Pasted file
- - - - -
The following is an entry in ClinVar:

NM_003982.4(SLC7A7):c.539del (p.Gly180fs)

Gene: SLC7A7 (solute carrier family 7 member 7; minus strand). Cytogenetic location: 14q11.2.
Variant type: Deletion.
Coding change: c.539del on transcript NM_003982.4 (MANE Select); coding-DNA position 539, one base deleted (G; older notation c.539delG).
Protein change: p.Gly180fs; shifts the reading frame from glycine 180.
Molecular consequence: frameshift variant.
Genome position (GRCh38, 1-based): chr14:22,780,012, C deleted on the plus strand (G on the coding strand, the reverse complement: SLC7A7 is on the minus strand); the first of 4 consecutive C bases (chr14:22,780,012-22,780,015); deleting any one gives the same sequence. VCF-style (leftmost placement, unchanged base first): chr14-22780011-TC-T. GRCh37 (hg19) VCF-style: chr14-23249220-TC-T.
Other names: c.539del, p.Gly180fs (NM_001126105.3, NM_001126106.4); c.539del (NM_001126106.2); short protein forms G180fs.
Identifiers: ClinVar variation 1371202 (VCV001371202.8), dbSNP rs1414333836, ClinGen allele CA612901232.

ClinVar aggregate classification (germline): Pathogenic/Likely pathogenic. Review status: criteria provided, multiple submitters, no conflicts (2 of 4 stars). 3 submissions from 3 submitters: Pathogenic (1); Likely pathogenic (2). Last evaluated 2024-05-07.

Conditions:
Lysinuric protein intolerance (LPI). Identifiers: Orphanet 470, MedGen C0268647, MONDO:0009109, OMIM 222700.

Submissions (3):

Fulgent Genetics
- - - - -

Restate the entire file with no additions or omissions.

The following is an entry in ClinVar:

NM_003982.4(SLC7A7):c.539del (p.Gly180fs)

Gene: SLC7A7 (solute carrier family 7 member 7; minus strand). Cytogenetic location: 14q11.2.
Variant type: Deletion.
Coding change: c.539del on transcript NM_003982.4 (MANE Select); coding-DNA position 539, one base deleted (G; older notation c.539delG).
Protein change: p.Gly180fs; shifts the reading frame from glycine 180.
Molecular consequence: frameshift variant.
Genome position (GRCh38, 1-based): chr14:22,780,012, C deleted on the plus strand (G on the coding strand, the reverse complement: SLC7A7 is on the minus strand); the first of 4 consecutive C bases (chr14:22,780,012-22,780,015); deleting any one gives the same sequence. VCF-style (leftmost placement, unchanged base first): chr14-22780011-TC-T. GRCh37 (hg19) VCF-style: chr14-23249220-TC-T.
Other names: c.539del, p.Gly180fs (NM_001126105.3, NM_001126106.4); c.539del (NM_001126106.2); short protein forms G180fs.
Identifiers: ClinVar variation 1371202 (VCV001371202.8), dbSNP rs1414333836, ClinGen allele CA612901232.

ClinVar aggregate classification (germline): Pathogenic/Likely pathogenic. Review status: criteria provided, multiple submitters, no conflicts (2 of 4 stars). 3 submissions from 3 submitters: Pathogenic (1); Likely pathogenic (2). Last evaluated 2024-05-07.

Conditions:
Lysinuric protein intolerance (LPI). Identifiers: Orphanet 470, MedGen C0268647, MONDO:0009109, OMIM 222700.

Submissions (3):

Fulgent Genetics